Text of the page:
A Small Open Economy DSGE Model for Pakistan

Adnan Haider, Safdar Ullah Khan


In recent years there has been a growing interest in
academics, international policy institutions and central banks1 in
developing small-to-medium, even large-scale, open economy macroeconomic
models called Dynamic Stochastic General Equilibrium (DSGE) models based
on new-Keynesian framework.2 The term DSGE was originally used by
Kydland and Prescott (1982) in their seminal contribution on Real
Business Cycle (RBC) model. The RBC model is based on neoclassical
framework with micro-founded optimisation behaviour of economic agents
with flexible prices. One of the critical assumptions of this model is
that fluctuations of real quantities are caused by real shock only; that
is, only stochastic technology or government spending shocks play their
role. Later research in DSGE models however included Keynesian short-run
macroeconomic features (called nominal rigidities), such as Calvo (1983)
type staggered pricing behaviour and Taylor (1980) type wage contracts.
Hence this new DSGE modeling framework labeled as new-neoclassical
synthesis or new-Keynesian modeling paradigm. 3 This new approach
combines micro-foundations of both households and firms optimisation
problems and with a large collection of both nominal and real
(price/wage) rigidities that provide plausible short-run dynamic
macroeconomic fluctuations with a fully articulated description of the
monetary policy transmission mechanism; see, for instance, Christiano,
et al. (2005) and Smets and Wouters (2003). The key advantage of modern
DSGE models, over traditional reduce form macroeconomic models, is that
the structural interpretation of their parameters allows to overcome the
famous Lucas critique (1976).4 Traditional models contained equations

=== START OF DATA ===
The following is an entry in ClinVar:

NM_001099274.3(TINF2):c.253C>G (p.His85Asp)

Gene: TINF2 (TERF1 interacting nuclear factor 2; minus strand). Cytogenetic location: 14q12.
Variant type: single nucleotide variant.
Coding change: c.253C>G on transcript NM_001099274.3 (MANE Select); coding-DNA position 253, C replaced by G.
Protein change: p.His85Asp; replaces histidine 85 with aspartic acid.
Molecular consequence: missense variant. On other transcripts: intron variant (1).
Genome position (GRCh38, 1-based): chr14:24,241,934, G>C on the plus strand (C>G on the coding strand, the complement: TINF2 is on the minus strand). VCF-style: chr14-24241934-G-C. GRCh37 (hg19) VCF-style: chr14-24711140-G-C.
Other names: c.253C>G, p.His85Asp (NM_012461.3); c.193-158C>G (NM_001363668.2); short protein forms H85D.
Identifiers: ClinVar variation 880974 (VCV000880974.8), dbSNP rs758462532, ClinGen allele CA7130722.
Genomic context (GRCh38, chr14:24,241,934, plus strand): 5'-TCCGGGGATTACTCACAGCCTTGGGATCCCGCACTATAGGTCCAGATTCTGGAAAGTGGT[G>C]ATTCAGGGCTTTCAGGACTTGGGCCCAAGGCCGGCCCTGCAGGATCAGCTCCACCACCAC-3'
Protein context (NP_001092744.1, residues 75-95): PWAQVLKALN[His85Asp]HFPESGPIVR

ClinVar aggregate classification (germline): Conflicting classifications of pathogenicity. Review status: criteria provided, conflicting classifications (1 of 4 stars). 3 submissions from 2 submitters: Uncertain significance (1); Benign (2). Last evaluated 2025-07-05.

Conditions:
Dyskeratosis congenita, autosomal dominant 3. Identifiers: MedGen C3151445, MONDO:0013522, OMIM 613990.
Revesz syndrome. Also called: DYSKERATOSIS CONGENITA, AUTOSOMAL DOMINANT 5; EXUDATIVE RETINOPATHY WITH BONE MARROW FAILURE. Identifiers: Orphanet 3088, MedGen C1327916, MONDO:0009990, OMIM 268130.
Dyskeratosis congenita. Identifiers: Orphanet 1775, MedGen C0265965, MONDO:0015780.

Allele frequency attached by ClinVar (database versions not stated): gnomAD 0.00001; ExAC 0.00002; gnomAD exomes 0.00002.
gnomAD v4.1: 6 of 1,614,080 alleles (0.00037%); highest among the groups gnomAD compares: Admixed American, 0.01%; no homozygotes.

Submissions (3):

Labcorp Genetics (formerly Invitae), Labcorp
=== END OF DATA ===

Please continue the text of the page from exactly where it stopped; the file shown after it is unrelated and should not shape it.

linking variables of interest of explanatory factors such as economic
policy variables. One of the uses of these models was therefore to
examine how a change in economic policy affected these variables of
interest, other things being equal. In using DSGE models for practical
purposes and to recommend how central banks and policy institutions
should react to the short-run fluctuations, it is necessary to first
examine the possible sources,5 as well as to evaluate the degree of
nominal and real rigidities present in the economy. In advanced
economies, like US and EURO area, it is easy to determine the degree of
nominal and real rigidities as these economies are fully documented. In
developing economies like Pakistan, where most of economic activities
are un-documented (also labeled as informal economy, black economy, or
underground economy), it is very difficult to determine the exact degree
of nominal and real rigidities present in the economy. However, one can
approximate results using own judgments and through well defined survey
based methods

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DOI: https://doi.org/10.30541/v47i4IIpp.963-1008


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